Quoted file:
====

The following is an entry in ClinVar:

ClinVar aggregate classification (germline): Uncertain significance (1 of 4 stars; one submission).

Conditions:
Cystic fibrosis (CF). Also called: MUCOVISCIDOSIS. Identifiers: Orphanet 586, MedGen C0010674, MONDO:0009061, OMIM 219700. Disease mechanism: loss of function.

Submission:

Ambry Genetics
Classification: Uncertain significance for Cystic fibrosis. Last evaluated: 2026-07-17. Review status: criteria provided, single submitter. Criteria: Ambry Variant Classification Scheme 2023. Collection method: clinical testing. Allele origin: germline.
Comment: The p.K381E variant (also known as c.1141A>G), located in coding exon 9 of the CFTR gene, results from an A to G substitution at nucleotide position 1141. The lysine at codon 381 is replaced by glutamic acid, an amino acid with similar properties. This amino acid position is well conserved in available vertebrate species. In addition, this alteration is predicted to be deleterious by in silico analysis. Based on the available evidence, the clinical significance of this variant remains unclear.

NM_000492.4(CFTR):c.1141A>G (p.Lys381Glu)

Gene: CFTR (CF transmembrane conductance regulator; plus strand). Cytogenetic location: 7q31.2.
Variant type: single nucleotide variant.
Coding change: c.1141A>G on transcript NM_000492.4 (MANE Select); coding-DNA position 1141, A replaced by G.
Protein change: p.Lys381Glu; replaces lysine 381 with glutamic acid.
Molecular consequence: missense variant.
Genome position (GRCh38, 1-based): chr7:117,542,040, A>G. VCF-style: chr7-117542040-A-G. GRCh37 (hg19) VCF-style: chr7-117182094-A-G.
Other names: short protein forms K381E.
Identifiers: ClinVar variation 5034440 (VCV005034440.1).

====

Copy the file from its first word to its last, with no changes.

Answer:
The following is an entry in ClinVar:

ClinVar aggregate classification (germline): Uncertain significance (1 of 4 stars; one submission).

Conditions:
Cystic fibrosis (CF). Also called: MUCOVISCIDOSIS. Identifiers: Orphanet 586, MedGen C0010674, MONDO:0009061, OMIM 219700. Disease mechanism: loss of function.

Submission:

Ambry Genetics
Classification: Uncertain significance for Cystic fibrosis. Last evaluated: 2026-07-17. Review status: criteria provided, single submitter. Criteria: Ambry Variant Classification Scheme 2023. Collection method: clinical testing. Allele origin: germline.
Comment: The p.K381E variant (also known as c.1141A>G), located in coding exon 9 of the CFTR gene, results from an A to G substitution at nucleotide position 1141. The lysine at codon 381 is replaced by glutamic acid, an amino acid with similar properties. This amino acid position is well conserved in available vertebrate species. In addition, this alteration is predicted to be deleterious by in silico analysis. Based on the available evidence, the clinical significance of this variant remains unclear.

NM_000492.4(CFTR):c.1141A>G (p.Lys381Glu)

Gene: CFTR (CF transmembrane conductance regulator; plus strand). Cytogenetic location: 7q31.2.
Variant type: single nucleotide variant.
Coding change: c.1141A>G on transcript NM_000492.4 (MANE Select); coding-DNA position 1141, A replaced by G.
Protein change: p.Lys381Glu; replaces lysine 381 with glutamic acid.
Molecular consequence: missense variant.
Genome position (GRCh38, 1-based): chr7:117,542,040, A>G. VCF-style: chr7-117542040-A-G. GRCh37 (hg19) VCF-style: chr7-117182094-A-G.
Other names: short protein forms K381E.
Identifiers: ClinVar variation 5034440 (VCV005034440.1).